Prof. Kajubi said, in their times, “Our uniform had a corduroy bottom and white shirts, with white belt that had a red binding. We also had a navy blue blazer.”

“The girls had a white dress and a red belt, which also had a red binding.” But now the Korukundo era wears a grey sweater, black skirt and a white shirt in A-level and a grey skirt with a white shirt in O-level.

The Okello era wears grey shorts and socks, pulled up to the knees, a yellow sweater with a maroon binding round the neck in O-level; while the A-levels wear black trousers, white shirts and black blazers.
Prof. Kajubi said their uniform material (corduroy) is probably too expensive these days.

And Semivule explained that the A-level uniform of today started in 1962, although then it had a red tie.

With a motto that translates to mean “The struggle continues”- “Gakyali mabaga”; Budo’s success is far from over.

And better still, is the fact that the school’s old boys and girls association called The Old Budonian Association, is actively supporting the school’s success.

The clearest evidence of this is the car stickers, which old Budonians put on their vehicles to identify with the school.

Some even went beyond that and went back to literally serve the school. Semivule and Prof. Kajubi are such examples of old boys who went back to serve the school. Prof. Kajubi went back to Budo in 1955 to teach until 1959.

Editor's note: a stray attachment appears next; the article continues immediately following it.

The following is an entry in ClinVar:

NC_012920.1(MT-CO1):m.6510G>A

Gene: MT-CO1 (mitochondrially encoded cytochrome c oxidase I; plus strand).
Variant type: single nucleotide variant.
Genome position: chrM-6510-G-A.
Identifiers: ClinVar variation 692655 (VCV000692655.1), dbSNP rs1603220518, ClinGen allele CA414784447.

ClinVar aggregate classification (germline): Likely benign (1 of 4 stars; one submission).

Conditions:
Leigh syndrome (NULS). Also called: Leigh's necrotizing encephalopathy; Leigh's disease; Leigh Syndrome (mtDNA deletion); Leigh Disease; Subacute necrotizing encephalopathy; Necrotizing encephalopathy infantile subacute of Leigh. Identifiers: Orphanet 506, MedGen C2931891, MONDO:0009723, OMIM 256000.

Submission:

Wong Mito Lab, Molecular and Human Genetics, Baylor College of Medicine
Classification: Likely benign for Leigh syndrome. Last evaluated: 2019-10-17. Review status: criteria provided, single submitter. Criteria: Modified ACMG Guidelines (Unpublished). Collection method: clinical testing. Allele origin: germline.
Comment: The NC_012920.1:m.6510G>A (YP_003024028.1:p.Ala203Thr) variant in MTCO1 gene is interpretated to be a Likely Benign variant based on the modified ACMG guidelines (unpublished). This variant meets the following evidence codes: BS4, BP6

And through the Old Budonian Association, old boys and girls contribute to the school. Currently, construction of a swimming pool and a library complex are underway, courtesy of the school’s old students’ initiative.

Swimming has been one of the sports Budo is good at. However, to speak of Sports in Budo and not talk about Budonian football, hockey, cricket and rugby, is to do the school a disservice. The vast fields of the school offer grounds for these sports to be practised and perfected.

About Universal Secondary Education, the headmaster said it is a good idea but he hopes it will be sustainable. “USE is good because it trains students for professional skills unlike UPE [Universal Primary Education] which gives basic training. So if it doesn’t succeed we won’t have professionals in universities.”

njackie@ugandaobserver.com

Budo Anthem
Oh maker of this lovely hill
The trees and grasses freshly green
We thank you for this Royal Hill.

As gifts from thine Almighty hand
We love our school our farm our land
But though these gifts enrich and please
We pray to love Thee more than these.

Oh teacher of all truth and right
Who leadest those that seek the light
We entrust them to thy loving grace
And thank Thee for this well beloved school
Prominent Budonians
Sir Fredrick Edward Muteesa II
Omukama Patrick Kaboyo
Chief Justice Benjamin Odoki
Laetitia Kikonyogo
Dr. Edward Kayondo
Andrew Kasirye
Hope Mukasa
Justice James Ogoola
Peter Sematimba
Justice Julia Sebutinde
Sarah Ntiro
Ham Mulira
John Sebaana Kizito
Godfrey Binaisa
Aggrey Awori
Keturah Kamugasa
Beti Turomwe Kamya
Beatrice Among
Prof. Senteza Kajubi
Dr. Fred Kigozi
Prof. Apolo Nsibambi
Dr. Ezra Suruma
Allan Shonubi
Henry Barlow
Jehoash Mayanja Nkangi
Frobisha Kabali-Kaggwa
Rhoda Kalema
Winnie Byanyima
Hannah Lule